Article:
From our own G Hospital (Gen. Hosp. No. 1 in charge of R. J. Weir Asst Surg. USA) there are 105 specimens in all. They are credited to the operators whether ante- or past- mortem. The notes in most cases are quite complete and the credit primarily is due for this fact to the exertions of the surgeon in charge who, so far as I am aware, is the only one who has insisted and successfully on keeping up a Hospital Case Book, among all the Hospitals in this place. In this respect as in almost every other regard this Hospital as a model for every one of which I have as yet at least any knowledge.

There have been 4 deaths from Chloroform in Frederick since Antietam. One (as states in the notes to case 102) here one at No. 4 + two at No. 5. I send full notes of our own case - the only one I could obtain – and also notes of a case which was under my observation while at Eckington Hospital D.C. In neither case was any due care lacking. With the case here I send also a specimen of the chloroform used, for examination. Had the means been present, I should have done so myself. The result if it be examined I should like exceedingly to know as I have a copy of the notes. Some of it has also been sent to the maker Squibb in N. Y.

Dr. Weir has the Specimen of a case of wound of the common carotid, in which he performed Synu’s Operation for a traumatic aneurism extending from the jaw to the clavicle + from the sternocleido to the trachea which was pushed one inch to the opposite sides together with the spinal cord with the buckshot in it from the Lance Case both of which he will forward soon; as also the note of an extremely interesting operation for the ligature of the external ihac (approaching it from the inside) for a large traumatic aneurism of the femoral just below Ponpart ligament.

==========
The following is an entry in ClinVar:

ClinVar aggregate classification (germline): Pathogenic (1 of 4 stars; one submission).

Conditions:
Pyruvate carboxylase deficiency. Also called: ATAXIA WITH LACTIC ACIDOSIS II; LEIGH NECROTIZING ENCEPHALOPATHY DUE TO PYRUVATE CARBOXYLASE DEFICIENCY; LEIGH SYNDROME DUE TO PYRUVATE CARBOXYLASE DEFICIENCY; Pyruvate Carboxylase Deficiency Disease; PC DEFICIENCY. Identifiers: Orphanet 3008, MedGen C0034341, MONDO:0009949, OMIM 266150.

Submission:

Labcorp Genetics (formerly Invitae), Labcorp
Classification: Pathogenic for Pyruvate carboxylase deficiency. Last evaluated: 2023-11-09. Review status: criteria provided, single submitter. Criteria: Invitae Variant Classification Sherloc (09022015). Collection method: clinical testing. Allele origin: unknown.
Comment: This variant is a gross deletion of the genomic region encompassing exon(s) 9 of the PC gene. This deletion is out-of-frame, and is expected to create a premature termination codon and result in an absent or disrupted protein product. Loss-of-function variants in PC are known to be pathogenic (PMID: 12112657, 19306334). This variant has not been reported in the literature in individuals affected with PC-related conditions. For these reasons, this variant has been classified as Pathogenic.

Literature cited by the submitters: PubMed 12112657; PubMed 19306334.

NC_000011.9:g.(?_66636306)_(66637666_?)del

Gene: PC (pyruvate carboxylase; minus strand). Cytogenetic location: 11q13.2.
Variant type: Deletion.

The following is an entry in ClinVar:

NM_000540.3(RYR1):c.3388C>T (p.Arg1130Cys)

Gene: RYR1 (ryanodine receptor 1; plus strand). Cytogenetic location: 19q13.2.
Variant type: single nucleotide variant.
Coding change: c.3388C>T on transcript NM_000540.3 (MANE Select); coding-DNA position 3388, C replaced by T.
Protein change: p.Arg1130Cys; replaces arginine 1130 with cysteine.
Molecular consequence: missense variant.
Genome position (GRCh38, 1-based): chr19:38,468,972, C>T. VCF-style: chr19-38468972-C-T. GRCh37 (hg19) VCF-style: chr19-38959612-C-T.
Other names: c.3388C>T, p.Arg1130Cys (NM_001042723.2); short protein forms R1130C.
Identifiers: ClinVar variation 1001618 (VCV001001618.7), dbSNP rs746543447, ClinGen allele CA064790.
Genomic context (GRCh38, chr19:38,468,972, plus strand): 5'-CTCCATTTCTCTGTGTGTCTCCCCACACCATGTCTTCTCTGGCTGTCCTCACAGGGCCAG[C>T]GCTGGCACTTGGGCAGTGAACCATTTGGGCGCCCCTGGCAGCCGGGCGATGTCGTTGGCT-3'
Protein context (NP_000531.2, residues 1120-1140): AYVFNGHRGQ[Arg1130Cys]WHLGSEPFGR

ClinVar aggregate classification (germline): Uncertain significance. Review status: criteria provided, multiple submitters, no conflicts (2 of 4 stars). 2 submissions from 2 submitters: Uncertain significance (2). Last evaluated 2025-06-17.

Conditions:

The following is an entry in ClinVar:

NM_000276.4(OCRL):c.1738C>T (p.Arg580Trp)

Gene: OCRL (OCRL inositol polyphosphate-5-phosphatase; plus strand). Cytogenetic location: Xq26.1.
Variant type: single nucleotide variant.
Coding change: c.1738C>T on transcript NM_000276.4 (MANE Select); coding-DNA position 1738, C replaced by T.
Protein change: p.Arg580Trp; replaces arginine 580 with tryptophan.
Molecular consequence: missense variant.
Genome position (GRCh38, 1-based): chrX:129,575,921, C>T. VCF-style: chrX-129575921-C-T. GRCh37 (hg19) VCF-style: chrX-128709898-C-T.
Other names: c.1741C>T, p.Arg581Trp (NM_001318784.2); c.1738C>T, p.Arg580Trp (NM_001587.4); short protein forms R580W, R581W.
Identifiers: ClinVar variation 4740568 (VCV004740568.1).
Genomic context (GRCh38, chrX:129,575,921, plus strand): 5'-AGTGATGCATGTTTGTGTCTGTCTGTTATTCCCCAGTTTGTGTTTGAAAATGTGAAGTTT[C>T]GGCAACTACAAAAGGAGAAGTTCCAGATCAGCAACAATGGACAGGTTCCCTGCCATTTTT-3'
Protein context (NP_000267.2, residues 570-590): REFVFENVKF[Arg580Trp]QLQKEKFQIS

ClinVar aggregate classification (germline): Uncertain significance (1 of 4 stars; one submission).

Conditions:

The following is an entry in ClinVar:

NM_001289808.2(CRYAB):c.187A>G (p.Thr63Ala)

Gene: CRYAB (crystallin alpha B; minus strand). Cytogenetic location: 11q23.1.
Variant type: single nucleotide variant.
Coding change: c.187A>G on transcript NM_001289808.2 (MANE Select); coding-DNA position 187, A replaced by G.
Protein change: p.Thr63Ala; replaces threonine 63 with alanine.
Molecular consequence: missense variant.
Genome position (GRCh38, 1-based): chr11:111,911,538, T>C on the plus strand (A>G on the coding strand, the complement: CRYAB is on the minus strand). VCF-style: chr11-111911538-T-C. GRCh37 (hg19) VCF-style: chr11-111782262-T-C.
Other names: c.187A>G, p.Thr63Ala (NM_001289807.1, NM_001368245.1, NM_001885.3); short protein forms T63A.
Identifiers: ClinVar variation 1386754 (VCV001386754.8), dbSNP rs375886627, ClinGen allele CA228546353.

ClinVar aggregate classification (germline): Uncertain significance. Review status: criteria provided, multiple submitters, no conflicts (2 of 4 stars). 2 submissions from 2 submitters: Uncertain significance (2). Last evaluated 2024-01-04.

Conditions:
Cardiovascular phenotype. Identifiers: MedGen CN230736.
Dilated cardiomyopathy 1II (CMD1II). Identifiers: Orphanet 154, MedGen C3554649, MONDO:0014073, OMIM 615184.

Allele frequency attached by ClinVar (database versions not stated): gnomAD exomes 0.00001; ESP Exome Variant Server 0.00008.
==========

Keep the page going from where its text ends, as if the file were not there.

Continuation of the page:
I enclose also (no. 160) the notes on a very curious + I believe rare malformation of the intestines in a case of Typhoid fever which also came under my observation Eckington in May last. The specimens you will find on a shelf over the clothes pegs in 2 bottles in my room at Mrs. Nisbet where I left them when ordered off from Washington.

I enclose also my bills for sundry articles purchased. The amount in all to 11.50. Had I known before I purchased the Bbl + Whiskey I should have written to you to express me one but Dr. Weir informed me you would do so a few days too late. The Whiskey through casting a good deal is the cheapest I could find in town.

Dr. Davis from Birmingham Eng. I have left to take charge of the specimens after I leave tomorrow. He is very enthusiastic in surgery and to such a degree that his object in coming to this country was simply to see the surgery of the War. Until a recent date he has done one full duty on our staff without compensation. He will I think be very efficient + is by far the best man with the best prospect of perseverancey here that I could think of.

In conclusion I think I have learned a great deal even from the very oftentimes cursory examinations I have made of the specimens and if I have satisfied yourself and the Surgeon General in my labors I am amply repaid.

My transfer to West Philadelphia is the most agreeable change possible + the greatest favor I could ask + if you have done aught to aid it let me give you my hearty thanks.-

Very Respectfully
You Obt Svt
Friend + old pupil
W.W. Keen,
Act Asst Surg, USA

[To] John H. Brinton, M.D.
Surgeon U.S.N.
Curator Nat Med Army Museum
Washington, D.C.

*Indicates notes written on the letter, with red pen in a different had, presumably added upon receipt of specimens

Friday, December 10, 2010

Civil War photos slowly be added to Flickr

I’m posting about three pictures a day to Flickr from the Contributed Photographs collection. Many of these images are from the Civil War -

Letter of the Day: December 10

Curatorial Records: Numbered Correspondence 01090

K/T 7

Department of State,

December 10, 1895.

The Honorable
The Secretary of War.

I have the honor to transmit for the information of the Surgeon General of the Army a memorandum with enclosures, furnished by the Norwegian War Department relating to military hospital equipment in Norway.